Narrow street widths didn't stop these bike lanes from getting built (at Christie Pits)
To promote the need for properly protected bike lanes, Bells on Bloor recently did a safety demonstration of placing pylons around cars parked in the Bloor bike lanes which was widely shared.
Completing the Gap
Bloor in Yorkville where Darcy Allan Sheppard was killed in 2009
The Yorkville section from Avenue to Church was designed without any consideration for cyclist safety; instead featuring useless sharrows and not-so-friendly bike parking. This area was where Darcy Allan Sheppard was killed almost nine years ago, which encouraged long-time advocate Alan Wayne Scott to sue the City for the streets being unsafe for bike messengers and continue to demand justice for Sheppard to this day. Sharrows don’t count as infrastructure and must be replaced with protected bike lanes despite any opposition from the local BIA.
Bloor from Sherbourne to Church has been delayed again despite poor road quality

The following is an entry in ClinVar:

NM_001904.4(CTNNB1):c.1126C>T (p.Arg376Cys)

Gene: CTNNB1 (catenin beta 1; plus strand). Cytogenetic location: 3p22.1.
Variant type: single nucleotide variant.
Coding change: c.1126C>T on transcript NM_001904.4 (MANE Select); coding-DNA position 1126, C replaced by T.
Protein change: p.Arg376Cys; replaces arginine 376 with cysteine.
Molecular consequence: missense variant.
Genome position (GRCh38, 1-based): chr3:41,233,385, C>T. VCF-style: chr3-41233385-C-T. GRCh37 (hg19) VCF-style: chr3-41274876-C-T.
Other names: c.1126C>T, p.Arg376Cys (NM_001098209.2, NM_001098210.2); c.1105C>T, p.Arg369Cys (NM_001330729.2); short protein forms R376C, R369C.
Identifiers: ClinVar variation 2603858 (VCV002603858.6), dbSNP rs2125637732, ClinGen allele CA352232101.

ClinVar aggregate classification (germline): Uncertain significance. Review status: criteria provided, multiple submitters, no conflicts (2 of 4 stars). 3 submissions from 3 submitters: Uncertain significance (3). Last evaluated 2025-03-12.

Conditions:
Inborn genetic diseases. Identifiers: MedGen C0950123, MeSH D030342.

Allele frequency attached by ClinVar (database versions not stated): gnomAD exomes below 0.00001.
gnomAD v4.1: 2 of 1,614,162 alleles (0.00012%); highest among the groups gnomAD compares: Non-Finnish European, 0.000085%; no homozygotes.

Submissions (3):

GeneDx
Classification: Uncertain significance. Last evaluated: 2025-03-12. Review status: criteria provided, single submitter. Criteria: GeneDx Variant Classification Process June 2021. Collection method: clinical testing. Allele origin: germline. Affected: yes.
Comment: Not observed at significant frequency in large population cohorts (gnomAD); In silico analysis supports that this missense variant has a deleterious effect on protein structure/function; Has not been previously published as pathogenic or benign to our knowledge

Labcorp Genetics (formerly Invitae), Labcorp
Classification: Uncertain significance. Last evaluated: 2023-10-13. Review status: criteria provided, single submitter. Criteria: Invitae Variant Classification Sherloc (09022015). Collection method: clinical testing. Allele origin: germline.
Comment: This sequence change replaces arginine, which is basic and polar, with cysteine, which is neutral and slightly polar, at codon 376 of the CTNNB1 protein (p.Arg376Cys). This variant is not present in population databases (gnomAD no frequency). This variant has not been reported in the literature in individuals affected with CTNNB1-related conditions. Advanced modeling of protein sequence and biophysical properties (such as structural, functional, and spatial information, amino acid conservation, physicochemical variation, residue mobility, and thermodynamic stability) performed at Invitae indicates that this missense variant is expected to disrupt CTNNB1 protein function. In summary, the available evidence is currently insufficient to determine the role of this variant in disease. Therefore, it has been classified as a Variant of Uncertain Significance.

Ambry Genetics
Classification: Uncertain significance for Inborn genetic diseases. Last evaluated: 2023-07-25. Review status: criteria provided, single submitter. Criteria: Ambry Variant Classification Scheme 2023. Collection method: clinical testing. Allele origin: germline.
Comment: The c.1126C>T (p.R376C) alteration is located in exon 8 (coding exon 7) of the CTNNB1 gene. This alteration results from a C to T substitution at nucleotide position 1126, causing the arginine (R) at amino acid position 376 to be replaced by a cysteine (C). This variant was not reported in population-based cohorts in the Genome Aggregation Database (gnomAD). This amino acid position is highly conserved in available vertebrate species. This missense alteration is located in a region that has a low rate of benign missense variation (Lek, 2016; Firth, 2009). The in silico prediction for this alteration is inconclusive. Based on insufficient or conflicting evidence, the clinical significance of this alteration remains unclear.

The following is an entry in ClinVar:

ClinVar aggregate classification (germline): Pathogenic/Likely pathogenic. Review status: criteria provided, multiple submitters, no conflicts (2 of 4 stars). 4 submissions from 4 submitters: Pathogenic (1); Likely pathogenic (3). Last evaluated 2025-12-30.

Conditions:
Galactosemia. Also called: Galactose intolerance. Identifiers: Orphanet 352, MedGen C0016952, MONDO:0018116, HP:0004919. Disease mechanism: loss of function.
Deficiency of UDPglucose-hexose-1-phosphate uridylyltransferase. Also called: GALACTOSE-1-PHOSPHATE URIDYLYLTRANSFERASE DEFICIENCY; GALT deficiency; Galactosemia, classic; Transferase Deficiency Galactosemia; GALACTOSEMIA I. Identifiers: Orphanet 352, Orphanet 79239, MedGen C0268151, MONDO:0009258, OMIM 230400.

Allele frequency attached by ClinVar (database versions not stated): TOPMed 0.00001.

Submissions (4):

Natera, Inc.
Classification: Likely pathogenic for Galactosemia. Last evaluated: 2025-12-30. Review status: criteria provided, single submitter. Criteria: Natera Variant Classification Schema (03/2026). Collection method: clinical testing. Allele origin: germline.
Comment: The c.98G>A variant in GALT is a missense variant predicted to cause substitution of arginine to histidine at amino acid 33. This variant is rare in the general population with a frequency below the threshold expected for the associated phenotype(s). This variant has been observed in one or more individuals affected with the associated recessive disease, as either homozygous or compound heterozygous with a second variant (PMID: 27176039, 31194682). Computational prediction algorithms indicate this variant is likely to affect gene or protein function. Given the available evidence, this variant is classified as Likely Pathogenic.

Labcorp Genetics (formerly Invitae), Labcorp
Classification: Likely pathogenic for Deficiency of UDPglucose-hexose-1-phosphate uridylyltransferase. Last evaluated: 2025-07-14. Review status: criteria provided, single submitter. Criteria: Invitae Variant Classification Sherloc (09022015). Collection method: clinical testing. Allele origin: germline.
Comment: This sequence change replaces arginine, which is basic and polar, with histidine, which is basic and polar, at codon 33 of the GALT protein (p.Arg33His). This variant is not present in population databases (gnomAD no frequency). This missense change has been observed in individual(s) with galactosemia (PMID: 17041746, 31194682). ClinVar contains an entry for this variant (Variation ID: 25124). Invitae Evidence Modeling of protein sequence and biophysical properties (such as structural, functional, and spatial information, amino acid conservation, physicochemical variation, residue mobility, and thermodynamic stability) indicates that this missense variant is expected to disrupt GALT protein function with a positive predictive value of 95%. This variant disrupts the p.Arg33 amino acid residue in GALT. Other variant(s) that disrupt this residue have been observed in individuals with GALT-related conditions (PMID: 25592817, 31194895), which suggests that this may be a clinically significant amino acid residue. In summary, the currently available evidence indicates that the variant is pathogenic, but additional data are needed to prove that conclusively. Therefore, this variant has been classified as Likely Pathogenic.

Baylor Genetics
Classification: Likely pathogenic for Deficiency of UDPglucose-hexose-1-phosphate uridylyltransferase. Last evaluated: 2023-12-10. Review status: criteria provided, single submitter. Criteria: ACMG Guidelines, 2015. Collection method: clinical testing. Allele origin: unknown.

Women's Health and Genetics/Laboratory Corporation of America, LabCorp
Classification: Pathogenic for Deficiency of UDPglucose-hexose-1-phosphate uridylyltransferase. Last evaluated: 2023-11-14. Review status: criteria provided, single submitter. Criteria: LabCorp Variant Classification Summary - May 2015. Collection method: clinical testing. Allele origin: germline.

Completing the Yorkville stretch would become easier once the Sherbourne to Church section gets filled in. As discussed earlier, that section was originally supposed to be done last year, but is now delayed to 2021. An unnecessary delay, given bike lanes have been installed elsewhere without co-ordinating with capital works projects.
Bike lanes east of Sherbourne should be moved curbside
Two improvements can be made on the existing bike lanes from Sherbourne to Castle Frank, which would allow for protection all the way to the Prince Edward Viaduct. The eastbound bike lanes from Sherbourne to Parliament need to be moved curbside, while one of the six traffic lanes from Parliament to Castle Frank needs to be removed.

Beyond the Viaduct
Looking east from Parliament Street where bike lanes are too narrow
As discussed along the Bloor check-up, there is no excuse not to extend the Bloor bike lanes east and west. The bike lanes also need to be extended across the Danforth to provide a true crosstown cycling route. During the election, be sure to ask your candidates to support extending the bike lanes across Bloor-Danforth, as well as on other routes relevant to your neighbourhood.

Rob Z (e-mail)